New year, new distro!

So the year has now come to an end, 2019 is now behind us. It’s been a good year for Linux and there have been some brilliant releases from distributions such as Ubuntu, Debian,Elementary, Fedora, etc. Which has made it hard to choose a home for my personal laptop. My desktop never changes insofar as the main storage device boots into Debian. I have other storage devices I use to test other distributions here and there but Debian is my permanent home on my desktop. On my laptop however I like to mix it up a bit and it’s gone through it’s fair share of transformations since it has been in my possession. 
For 2020 I wanna start with a clean slate and install a new distribution to see me into the new year. I hadn’t actually settled on this particular distribution until the last minute but I’m going with Manjaro. Manjaro released version 18.1.5 with only a few days left of 2019! 
So I decided which distribution I was going to be using I just wasn’t sure which desktop environment I was going with. Aside from their community editions Manjaro offers 3 versions on their main download page. Those 3 being GNOME, KDE and XFCE. I knew I wanted a change from GNOME so it was between XFCE and KDE. I downloaded both versions and dual booted my laptop to test out which one I preferred.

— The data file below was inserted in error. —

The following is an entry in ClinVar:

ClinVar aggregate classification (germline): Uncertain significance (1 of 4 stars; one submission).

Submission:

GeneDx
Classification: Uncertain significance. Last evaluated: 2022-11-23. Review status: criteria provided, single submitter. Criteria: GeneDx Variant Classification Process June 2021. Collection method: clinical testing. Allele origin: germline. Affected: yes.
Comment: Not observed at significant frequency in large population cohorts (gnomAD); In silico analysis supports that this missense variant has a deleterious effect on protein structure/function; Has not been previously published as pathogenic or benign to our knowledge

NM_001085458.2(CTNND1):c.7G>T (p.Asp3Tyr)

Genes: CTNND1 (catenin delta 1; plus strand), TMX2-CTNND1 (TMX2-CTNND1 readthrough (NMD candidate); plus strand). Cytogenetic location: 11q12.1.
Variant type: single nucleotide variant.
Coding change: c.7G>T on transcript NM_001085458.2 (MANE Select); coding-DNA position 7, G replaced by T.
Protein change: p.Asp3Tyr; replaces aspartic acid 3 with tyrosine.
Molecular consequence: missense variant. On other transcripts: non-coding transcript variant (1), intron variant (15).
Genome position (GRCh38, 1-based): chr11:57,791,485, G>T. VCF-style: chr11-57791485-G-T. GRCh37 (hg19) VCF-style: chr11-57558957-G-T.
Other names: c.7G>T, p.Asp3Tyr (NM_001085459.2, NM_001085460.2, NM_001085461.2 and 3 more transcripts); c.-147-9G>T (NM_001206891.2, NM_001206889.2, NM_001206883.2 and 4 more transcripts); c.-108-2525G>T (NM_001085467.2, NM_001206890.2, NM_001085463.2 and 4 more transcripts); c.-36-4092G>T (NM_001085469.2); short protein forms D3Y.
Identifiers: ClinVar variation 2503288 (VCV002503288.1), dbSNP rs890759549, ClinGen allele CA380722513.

First up was XFCE. I’m a big fan of XFCE and I am very familiar with it. XFCE is snappy and lightweight. I did notice however the RAM consumption exceeds what I would normally expect from the XFCE desktop environment. Watch the video below for my full experience in testing Manjaro XFCE out.
Moving onto Manjaro KDE now, the flashier and traditionally ‘heavier’ desktop environment compared to XFCE. However in this case it’s KDE that appears to be using less system resources at boot. Something I did not expect. Watch the video below for my full experience 
So in the end both desktop environments utilise similar lay outs. With KDE though you’re getting a bit more of modern polish to your desktop without using more system resources. You also have the ability to customize your desktop’s appearance easier on KDE with the ‘Global Themes’ and download from a large catalogue of pre built themes. 
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